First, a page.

Two Thumbs Up For A Life Fully Lived

roger ebertSad News today. Roger Ebert died. He and Gene Siskel elevated movie reviews and cinema in general with “Sneak Previews,” then later “At the Movies.”

It all started locally in Chicago, then moved nationwide on PBS.

Back in their heyday Siskel and Ebert were invited to a convention of broadcast promotion directors. Among others, they reviewed a promo from Channel 8 featuring me. Two thumbs up.

Years later I separately thanked both of them. They both claimed to remember the spot.

You’re going to read a lot about Roger Ebert’s history over the next few days. I’d like to talk a little about his recent past.

Roger was first diagnosed with cancer in 2002 and underwent treatment. There were various stories, but in retrospect it’s obvious the cancer never went away. It slowly ate at the physical Roger Ebert.

In 2006, surgery on his jaw left him disfigured, without a voice or the ability to eat or drink.

I know it is coming, and I do not fear it, because I believe there is nothing on the other side of death to fear. I hope to be spared as much pain as possible on the approach path. I was perfectly content before I was born, and I think of death as the same state. What I am grateful for is the gift of intelligence, and for life, love, wonder, and laughter. You can’t say it wasn’t interesting. My lifetime’s memories are what I have brought home from the trip. I will require them for eternity no more than that little souvenir of the Eiffel Tower I brought home from Paris. – Roger Ebert in Esquire Magazine 2010.

There was a chance more surgery might have lengthened his life, but based on earlier surgery that backfired, he decided to do without.

Suffering a condition that would have stopped most of us, Roger Ebert continued his life and said fuck you&#185 to his cancer.

He remained a prolific film reviewer, mentioning a few days ago how he’d reviewed more films in 2012 than ever before.

He was even more prolific as a social commentator. Following his feed on Twitter was a gift. The same goes for his longer online musings. He always wrote, because he always had something to say.

The online world was perfect for Ebert. He embraced the freedom and reach it afforded him.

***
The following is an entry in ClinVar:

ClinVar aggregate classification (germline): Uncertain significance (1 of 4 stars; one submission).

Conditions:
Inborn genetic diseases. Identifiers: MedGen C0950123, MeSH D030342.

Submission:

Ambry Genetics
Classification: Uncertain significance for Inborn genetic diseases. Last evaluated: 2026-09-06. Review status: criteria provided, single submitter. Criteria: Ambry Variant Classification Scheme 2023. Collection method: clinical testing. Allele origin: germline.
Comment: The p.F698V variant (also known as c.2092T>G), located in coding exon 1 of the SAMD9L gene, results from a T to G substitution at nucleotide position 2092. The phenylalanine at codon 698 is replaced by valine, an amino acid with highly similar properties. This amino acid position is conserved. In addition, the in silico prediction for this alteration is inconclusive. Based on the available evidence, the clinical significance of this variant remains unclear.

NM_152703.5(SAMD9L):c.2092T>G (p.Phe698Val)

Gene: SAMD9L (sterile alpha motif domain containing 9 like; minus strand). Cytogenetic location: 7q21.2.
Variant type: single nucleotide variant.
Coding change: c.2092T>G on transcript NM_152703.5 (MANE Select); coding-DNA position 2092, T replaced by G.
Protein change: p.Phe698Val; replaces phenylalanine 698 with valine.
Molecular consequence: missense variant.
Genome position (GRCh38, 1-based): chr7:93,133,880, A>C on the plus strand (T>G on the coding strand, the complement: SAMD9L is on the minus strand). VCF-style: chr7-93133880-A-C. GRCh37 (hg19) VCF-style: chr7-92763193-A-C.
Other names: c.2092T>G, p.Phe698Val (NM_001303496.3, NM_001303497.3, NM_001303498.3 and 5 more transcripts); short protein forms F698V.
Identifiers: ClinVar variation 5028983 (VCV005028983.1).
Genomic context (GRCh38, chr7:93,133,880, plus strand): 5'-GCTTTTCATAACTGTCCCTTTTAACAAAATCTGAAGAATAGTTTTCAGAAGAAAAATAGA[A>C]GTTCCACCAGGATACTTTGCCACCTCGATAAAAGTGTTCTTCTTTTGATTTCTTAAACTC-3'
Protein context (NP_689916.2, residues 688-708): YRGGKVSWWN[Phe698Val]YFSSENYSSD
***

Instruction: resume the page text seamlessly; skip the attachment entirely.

There is a Frank Sinatra song I remember from childhood. It came to mind as I began to write this.

I’m gonna live till I die! I’m gonna laugh ‘stead of cry,
I’m gonna take the town and turn it upside down,
I’m gonna live, live, live until I die.
They’re gonna say “What a guy!” I’m gonna play for the sky.
Ain’t gonna miss a thing, I’m gonna have my fling,
I’m gonna live, live, live until I die.

– I’m Gonna Live Till I Die by Hoffman, Kent and Curtis

Roger Ebert was 70.

The balcony is closed.

&#185 – That is a phrase I have never used on this blog, but I feel it is appropriate here to best describe Ebert’s attitude. I apologize to those offended. That is not my intention.

Christmas At The Movies: It’s Complicated

Trust me, the Chinese restaurant might as well have hung a sign on the door saying “Se Habla Yiddish.”

its_complicated_poster.jpgThe Fox Family is living an ethnic stereotype, right? It’s Christmas so we went to the movies then ate Chinese food before I went off to work. Trust me, the Chinese restaurant might as well have hung a sign on the door saying “Se Habla Yiddish.”

I wanted to see the George Clooney movie. Stef and Helaine wanted Meryl Streep’s “It’s Complicated.” Two against one. Outvoted again.

They made a great choice.

This was not a complex story in spite of the movie’s name.

Meryl Streep is divorced from Alec Baldwin, but with three children, a college graduation and wedding-to-be it’s tough for him to be out of her life. Baldwin’s character realizes he wants to get back with Meryl just as she meets Steve Martin–the architect supervising an addition to her home.

Hit pause a second. We’ve got to talk.

I haven’t seen this much effortless affluence in a movie since Doris Day swooned over Rock Hudson. Streep lives on a multi-acre estate overlooking the Pacific in Santa Barbara. Her sole source of income seems to be an upscale bakery/coffee shop. Unless she’s baking up twenties there’s no way this could happen!

I know, it’s a movie. Buy the premise, buy the bit. Fine. We move on.

The story is sweet, clever and mainly well acted. It was edited with a meat cleaver.

Who gets the blame: cinematographer or editor? There were cutaway shots behind a person speaking… but his jaw isn’t moving (the shot’s from behind so you don’t see his lips). Maybe I’m too critical, but that injures a movie and reduces my enjoyment.

Good grief Meryl Streep is good. She is incredibly comfortable in her own skin. That serve her well. It just doesn’t seem like she’s acting! That’s how it’s supposed to be.

“She makes the people she works with better,” added Helaine as we did a postmortem on the way out of the theater.

Alec Baldwin, as the ex-husband, is a guy who seldom looks past his own needs. It’s not like he’s trying to hide that. To meet him is to know the only way he can be is needy.

I was a little disappointed by Steve Martin in a role in which he seemed self restrained. He is a favorite of mine, so this is not idle criticism. I’ve just seen him bring a lot more to a role.

There were no surprises, no out-of-the-blue plot twists, no unexpected drama. That’s part of the reason this movie works so well. It is clever without being gimmicky.

The three of us really enjoyed it.

The Chinese food? Well that goes without saying. The movie may change from year-to-year, but the restaurant is always Dynasty in North Haven. As always it was delicious.